Editor’s Note: Jennifer Rodgers is a former federal prosecutor, adjunct professor of clinical law at NYU School of Law, lecturer-in-law at Columbia Law School and a CNN legal analyst. The opinions expressed here are her own. Read more opinion at CNN.
Kyle Rittenhouse, on trial this month for killing two unarmed men and injuring another during a protest in Kenosha, Wisconsin, last summer, was acquitted Friday on all counts – including first-degree intentional homicide and four other felony charges – after the jury deliberated for more than 25 hours.
The trial came down to two dueling narratives. To the prosecutors, Rittenhouse was a vigilante with an AR-15-style weapon who went looking for trouble. To the defense, Rittenhouse was the sobbing teenager who testified that he found himself under attack and in those lightning-fast moments made a reasonable decision to protect himself.
The jury clearly believed the latter, which, given the facts, the law and other circumstances of the trial, is no surprise.
This case was always going to be an uphill battle for prosecutors. The key issue was whether Rittenhouse acted in self-defense, which means that he reasonably feared for his life when he pulled the trigger and shot Joseph Rosenbaum, Anthony Huber and Gaige Grosskreutz that night.
Trying to weigh Rittenhouse’s self-defense claim amid the two dueling narratives was not an easy job for the jury. One could reasonably argue that Rittenhouse provoked the attacks on him by openly carrying his weapon in a threatening manner, and that he had the option to retreat or otherwise avoid using deadly force, even if defending himself. If the jury had found either of these things to be true, it would have defeated the self-defense claim. But there was also evidence – including the critical videos of the events in question and the testimony of Rittenhouse himself – that in the key moments right before he pulled the trigger, Rittenhouse acted in response to imminent threats to his personal safety because he believed he was in danger.
The laws and applicable legal standards also created a tough road for prosecutors trying to win a conviction here. Our criminal justice system generally favors the defendant, because of our core belief that it is better to see a guilty man go free than to convict an innocent one. Thus in criminal cases, prosecutors carry the highest burden of proof known to our legal system: proof beyond a reasonable doubt.
Like in many other states, Wisconsin law is sympathetic to homicide defendants claiming self-defense. Once a defendant raises self-defense as an issue, it requires prosecutors to prove, beyond a reasonable doubt, that the defendant did not act in self-defense.
Finally, Judge Bruce Schroeder, who presided over the case with a mercurial demeanor and frequent tongue-lashings, didn’t make things easy for the prosecutors. The judge’s behavior seemed to some to betray a pro-Rittenhouse bias – for example, when he ruled that prosecutors would not be allowed to refer to Rittenhouse’s victims as “victims” and encouraged a round of applause for a defense witness on the stand because he was a veteran.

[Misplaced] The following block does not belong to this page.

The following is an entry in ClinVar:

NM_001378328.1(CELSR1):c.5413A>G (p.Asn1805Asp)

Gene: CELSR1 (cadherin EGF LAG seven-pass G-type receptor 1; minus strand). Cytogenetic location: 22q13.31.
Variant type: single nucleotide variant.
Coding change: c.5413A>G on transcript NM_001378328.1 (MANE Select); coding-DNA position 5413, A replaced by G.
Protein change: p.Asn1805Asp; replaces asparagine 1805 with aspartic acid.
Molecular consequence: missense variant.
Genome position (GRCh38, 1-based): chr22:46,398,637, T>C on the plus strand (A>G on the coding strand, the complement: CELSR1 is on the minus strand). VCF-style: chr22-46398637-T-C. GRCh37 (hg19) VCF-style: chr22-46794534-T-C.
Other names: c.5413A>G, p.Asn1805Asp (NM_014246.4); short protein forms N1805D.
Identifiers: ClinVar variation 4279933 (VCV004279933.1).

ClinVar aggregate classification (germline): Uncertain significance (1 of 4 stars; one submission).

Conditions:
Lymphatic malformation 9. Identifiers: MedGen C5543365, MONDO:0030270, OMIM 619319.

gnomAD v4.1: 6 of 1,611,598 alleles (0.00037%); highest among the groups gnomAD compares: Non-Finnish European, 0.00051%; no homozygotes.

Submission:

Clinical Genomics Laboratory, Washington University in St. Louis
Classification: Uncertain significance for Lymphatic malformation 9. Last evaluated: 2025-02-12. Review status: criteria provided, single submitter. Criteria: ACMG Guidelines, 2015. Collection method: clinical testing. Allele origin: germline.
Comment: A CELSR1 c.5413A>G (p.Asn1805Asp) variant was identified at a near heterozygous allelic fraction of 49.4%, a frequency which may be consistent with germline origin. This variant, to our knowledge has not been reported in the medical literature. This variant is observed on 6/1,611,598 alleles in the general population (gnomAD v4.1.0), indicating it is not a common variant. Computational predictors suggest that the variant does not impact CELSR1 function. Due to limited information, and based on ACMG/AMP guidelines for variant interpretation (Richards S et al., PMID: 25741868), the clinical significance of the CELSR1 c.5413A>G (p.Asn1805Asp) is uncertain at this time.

We don’t know exactly what the jury’s reasoning was in rendering its verdict – jury deliberations happen in secret, so unless jurors choose to discuss the experience afterward, we will not get a view into how they made their decisions or what pieces of evidence were most compelling to them. But it appears that with evidence supporting both narratives, the jurors concluded that the prosecution failed to meet its burden – and based on this record, it’s impossible to find fault with that.
This issue – whether a defendant acted reasonably in a stressful moment – is a quintessential jury question. This is exactly why we have a jury system where 12 members of the community come together to judge their fellow man. We, as a democracy, prefer the law to be administered by a group of ordinary individuals who rely on common sense and everyday experiences to reach a collective decision.
Without question, Rittenhouse did not have to be in Kenosha with his weapon strapped across his body as he ran around the streets in what was clearly an unpredictable and ultimately dangerous situation. If he had exercised better judgment and decided not to go that night, Rosenbaum and Huber would almost certainly still be alive. But in Wisconsin, that initial decision, as poor a decision as it was, does not constitute a crime, and the jury found his later actions justified.
Those of us who don’t want to have to worry about whether people like Kyle Rittenhouse will continue to brandish guns at public gatherings, thereby greatly increasing the danger of violence, should direct our energy toward changing the open carry laws in Wisconsin.
Public sentiment after an episode that is viewed as unfair – and there are plenty of people who are incensed that Rittenhouse went free because of a self-defense claim when he placed himself in the situation in the first place – can spark change. For example, in Georgia, after the shooting of Ahmaud Arbery, the legislature repealed the citizen’s arrest law that Arbery’s alleged killer and his co-defendants are relying on for their defense (although the defendants in the Arbery killing are still able to assert it).
If public concern about Rittenhouse’s conduct and its results leads to a re-examination of Wisconsin’s gun laws, that will be one positive thing to come out of this tragic episode.